Announcement of a $310 million settlement over Google’s treatment of sexual misconduct allegations against executives took on added significance for the South Bay’s Ann Ravel because it came the same day U.S. Supreme Court Justice Ruth Bader Ginsburg lay in state.
Ravel, the first woman named Santa Clara County counsel in 1998, is a longtime advocate for women’s and minority rights in the workplace. She helped lead the legal team that brokered the deal with Google’s parent company, Alphabet, to reshape Google’s corporate culture.
“I, as a lawyer and doing many of these things when there were very few women or minorities in the practice of law, it was a struggle,” said Ravel, 71, a Los Gatos resident and former commissioner on the Federal Election Commission in the Obama Administration.
Ravel is a candidate for the District 15 state Senate seat running against fellow Democrat and Santa Clara County Supervisor Dave Cortese in the Nov. 3 election.
The settlement in the shareholder lawsuit, announced Sept. 25, requires Google to change practices around stock purchase plans, nondisclosure agreements, employee discipline and executive coaching.
Plaintiffs in the case do not receive any payouts; instead, the money will go toward a range of programs over 10 years, such as funding diversity and inclusion efforts in the community.
The deal also calls for creation of a Diversity and Inclusion Advisory Council composed of outside experts that include a judge, a former Equal Employment Opportunity Commission member and a leading employment lawyer, as well as internal leaders.
Google, through outside counsel Boris Feldman, declined to discuss the settlement, but Ravel praised the tech giant for its willingness to undertake such a holistic approach to corporate change, covering every stage of employment, starting with recruiting.
Though shareholder derivative cases are not Ravel’s area of expertise, Southern California lawyer Frank Bottini brought Ravel’s firm, San Francisco-based Renne Public Law Group, on board as the case progressed to become more about board governance and treatment of employees.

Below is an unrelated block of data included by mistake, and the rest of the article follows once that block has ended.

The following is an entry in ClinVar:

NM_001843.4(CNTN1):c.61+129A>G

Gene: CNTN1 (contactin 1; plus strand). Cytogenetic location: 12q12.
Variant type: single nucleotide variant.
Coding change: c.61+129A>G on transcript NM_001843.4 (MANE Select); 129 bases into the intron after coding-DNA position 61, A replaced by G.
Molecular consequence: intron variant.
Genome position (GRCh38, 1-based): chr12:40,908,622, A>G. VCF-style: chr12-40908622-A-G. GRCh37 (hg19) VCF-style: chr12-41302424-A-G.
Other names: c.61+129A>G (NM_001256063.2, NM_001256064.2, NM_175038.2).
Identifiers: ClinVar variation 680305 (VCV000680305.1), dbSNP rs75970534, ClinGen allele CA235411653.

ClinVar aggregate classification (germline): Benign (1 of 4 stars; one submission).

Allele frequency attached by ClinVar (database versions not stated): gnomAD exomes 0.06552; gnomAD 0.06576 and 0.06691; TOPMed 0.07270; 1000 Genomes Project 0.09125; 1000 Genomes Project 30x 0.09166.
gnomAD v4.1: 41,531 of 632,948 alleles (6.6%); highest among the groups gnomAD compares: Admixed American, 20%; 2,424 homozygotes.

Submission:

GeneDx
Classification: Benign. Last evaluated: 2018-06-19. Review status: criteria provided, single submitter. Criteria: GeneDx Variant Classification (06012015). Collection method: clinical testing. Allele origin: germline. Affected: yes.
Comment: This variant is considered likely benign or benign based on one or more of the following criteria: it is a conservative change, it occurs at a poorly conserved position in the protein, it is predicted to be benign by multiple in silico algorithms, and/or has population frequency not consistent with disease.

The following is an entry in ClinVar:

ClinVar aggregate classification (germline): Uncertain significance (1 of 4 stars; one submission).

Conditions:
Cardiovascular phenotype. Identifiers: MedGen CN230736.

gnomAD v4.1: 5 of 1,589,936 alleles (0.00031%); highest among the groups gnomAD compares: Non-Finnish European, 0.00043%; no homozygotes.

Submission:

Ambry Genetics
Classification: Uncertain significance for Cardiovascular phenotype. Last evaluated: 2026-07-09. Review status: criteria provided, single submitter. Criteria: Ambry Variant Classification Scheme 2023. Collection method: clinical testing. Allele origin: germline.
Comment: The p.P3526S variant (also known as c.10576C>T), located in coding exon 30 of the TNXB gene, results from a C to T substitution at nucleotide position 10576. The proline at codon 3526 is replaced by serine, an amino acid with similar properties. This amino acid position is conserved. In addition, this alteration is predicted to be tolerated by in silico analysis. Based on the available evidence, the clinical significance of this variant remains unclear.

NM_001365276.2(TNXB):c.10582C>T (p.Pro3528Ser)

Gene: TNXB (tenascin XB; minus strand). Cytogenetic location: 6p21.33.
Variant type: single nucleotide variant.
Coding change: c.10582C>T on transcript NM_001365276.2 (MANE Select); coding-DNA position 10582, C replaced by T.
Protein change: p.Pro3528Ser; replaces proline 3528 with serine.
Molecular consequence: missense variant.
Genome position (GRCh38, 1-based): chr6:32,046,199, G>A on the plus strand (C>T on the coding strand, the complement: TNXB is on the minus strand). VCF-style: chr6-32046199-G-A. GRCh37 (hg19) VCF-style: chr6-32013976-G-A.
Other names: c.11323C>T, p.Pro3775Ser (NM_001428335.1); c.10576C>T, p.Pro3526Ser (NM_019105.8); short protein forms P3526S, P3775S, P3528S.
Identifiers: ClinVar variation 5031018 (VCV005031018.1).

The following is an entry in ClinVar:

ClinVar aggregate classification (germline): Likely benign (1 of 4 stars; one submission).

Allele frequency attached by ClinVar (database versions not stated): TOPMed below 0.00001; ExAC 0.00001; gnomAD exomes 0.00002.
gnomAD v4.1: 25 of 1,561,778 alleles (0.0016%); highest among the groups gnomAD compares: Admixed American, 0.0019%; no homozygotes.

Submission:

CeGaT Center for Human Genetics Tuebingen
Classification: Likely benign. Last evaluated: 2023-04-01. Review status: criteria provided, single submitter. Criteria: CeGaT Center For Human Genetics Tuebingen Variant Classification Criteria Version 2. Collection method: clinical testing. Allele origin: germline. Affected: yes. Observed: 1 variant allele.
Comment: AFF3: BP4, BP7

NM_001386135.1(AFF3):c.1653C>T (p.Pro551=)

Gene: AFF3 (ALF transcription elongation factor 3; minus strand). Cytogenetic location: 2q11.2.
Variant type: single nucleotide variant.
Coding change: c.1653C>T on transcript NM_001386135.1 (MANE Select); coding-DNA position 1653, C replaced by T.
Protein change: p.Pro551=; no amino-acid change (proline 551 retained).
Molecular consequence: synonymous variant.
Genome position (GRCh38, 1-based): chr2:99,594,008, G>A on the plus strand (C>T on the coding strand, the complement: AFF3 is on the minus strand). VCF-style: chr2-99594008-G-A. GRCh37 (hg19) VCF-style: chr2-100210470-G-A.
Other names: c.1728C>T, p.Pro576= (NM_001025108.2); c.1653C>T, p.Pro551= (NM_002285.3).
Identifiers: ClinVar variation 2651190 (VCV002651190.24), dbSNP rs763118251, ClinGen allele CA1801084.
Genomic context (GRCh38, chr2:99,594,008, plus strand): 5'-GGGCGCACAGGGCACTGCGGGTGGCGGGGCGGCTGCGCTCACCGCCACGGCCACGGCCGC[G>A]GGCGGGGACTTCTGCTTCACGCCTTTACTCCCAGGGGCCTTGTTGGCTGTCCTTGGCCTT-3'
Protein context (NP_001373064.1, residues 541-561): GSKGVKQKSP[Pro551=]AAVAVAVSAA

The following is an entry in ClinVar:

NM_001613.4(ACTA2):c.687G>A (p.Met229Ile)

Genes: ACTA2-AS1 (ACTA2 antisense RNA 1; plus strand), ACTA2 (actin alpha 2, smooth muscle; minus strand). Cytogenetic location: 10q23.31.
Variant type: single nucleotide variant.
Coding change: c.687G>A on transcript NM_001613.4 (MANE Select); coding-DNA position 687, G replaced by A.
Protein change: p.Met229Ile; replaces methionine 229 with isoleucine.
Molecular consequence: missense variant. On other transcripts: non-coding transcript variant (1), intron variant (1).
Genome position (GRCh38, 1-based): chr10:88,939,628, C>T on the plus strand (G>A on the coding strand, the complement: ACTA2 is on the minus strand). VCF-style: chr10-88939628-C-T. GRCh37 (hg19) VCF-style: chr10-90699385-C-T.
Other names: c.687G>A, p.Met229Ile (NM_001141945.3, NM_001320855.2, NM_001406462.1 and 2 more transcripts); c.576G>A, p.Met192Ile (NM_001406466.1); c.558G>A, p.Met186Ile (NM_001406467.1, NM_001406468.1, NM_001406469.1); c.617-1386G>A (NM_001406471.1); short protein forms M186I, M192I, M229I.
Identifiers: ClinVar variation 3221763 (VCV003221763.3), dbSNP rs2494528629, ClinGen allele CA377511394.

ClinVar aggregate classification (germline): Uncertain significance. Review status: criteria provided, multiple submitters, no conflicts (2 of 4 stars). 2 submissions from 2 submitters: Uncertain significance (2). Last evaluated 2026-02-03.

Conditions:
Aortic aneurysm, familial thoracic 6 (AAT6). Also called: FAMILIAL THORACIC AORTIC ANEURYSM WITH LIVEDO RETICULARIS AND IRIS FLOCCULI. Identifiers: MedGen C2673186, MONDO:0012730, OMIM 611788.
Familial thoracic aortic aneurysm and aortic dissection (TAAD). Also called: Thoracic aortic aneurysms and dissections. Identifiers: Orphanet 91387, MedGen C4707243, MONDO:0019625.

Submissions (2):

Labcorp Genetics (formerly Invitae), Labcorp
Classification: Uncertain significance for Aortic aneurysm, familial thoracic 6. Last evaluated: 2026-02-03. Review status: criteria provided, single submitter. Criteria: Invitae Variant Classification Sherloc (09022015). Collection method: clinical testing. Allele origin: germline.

The case clearly fell into Ravel’s wheelhouse and is in keeping with her long history of promoting equality in the workplace, said Louise Renne, founding partner of the Renne group. The two worked closely on the settlement with a mediator and attorneys representing Google, first during long days of in-person discussions, then, as pandemic shelter-in-place precautions took hold, through Zoom.
“Ann has always been at the forefront and a champion of women’s rights and minority rights,” Renne said.
The case was filed in Superior Court in Santa Clara County on Jan. 10, 2019, but the two women had been working on it for at least a month or two before that. They spent nearly two years on the case, which Renne said is typical.
Initially, Ravel said, she harbored concerns that reaching a settlement would be an uphill climb — not because of resistance from Google but because the case involved so many lawyers from other firms.
“I thought the requests were going to be insurmountable in many cases, and it would be hard for Google to do some of the things we wanted them to do, particularly what I cared about,” Ravel said.
Ultimately, the judge in Superior Court in Santa Clara County appointed Ravel and Renne as lead lawyers, along with Bottini and East Coast attorney Julie Reiser.
“I think that is because we had expertise in these areas, and because we had talked about how we were going to work together to actually make culture change,” Ravel said. “The judge believed we were going to accomplish the purposes of the litigation in a way the others were not.”
Ravel is a named attorney on two other shareholder derivative cases currently working their way through the legal system. Both aim to improve workplace opportunities for people of color.
Last month’s settlement, and Google, could be “like a beacon” in the corporate world — from Silicon Valley and beyond — for how to operate as a truly ethical, community-minded company, Ravel said.
Renne called the deal a landmark.
While the settlement is certainly significant because it provides clear consequences for sexual harassment and discrimination, the corporate world must stamp out bad behavior through “social control” — that is, de-normalization — if it is to make real progress, said Professor Jennifer A. Chatman of UC Berkeley’s Haas School of Business.
“Formal mechanisms — rules, policies and procedures — can certainly help to reduce bad behavior, but these formal approaches are never enough to, in and of themselves, eliminate it,” Chatman said. “Social control pertains to the idea that norms are so strong that we adhere to them even when we are alone or think we can get away with them. I don’t think we are there yet on sexual harassment.”
Ravel agrees with Chatman. The best part of this settlement, she said, is the diversity council requirement.
Plaintiff attorneys’ demand that the council include Google CEO Sundar Pichai, who will participate actively for the first year, “shows that this is truly about agreeing to culture change and is not just about sexual harassment,” Ravel said.
Contact Todd Perlman at [email protected]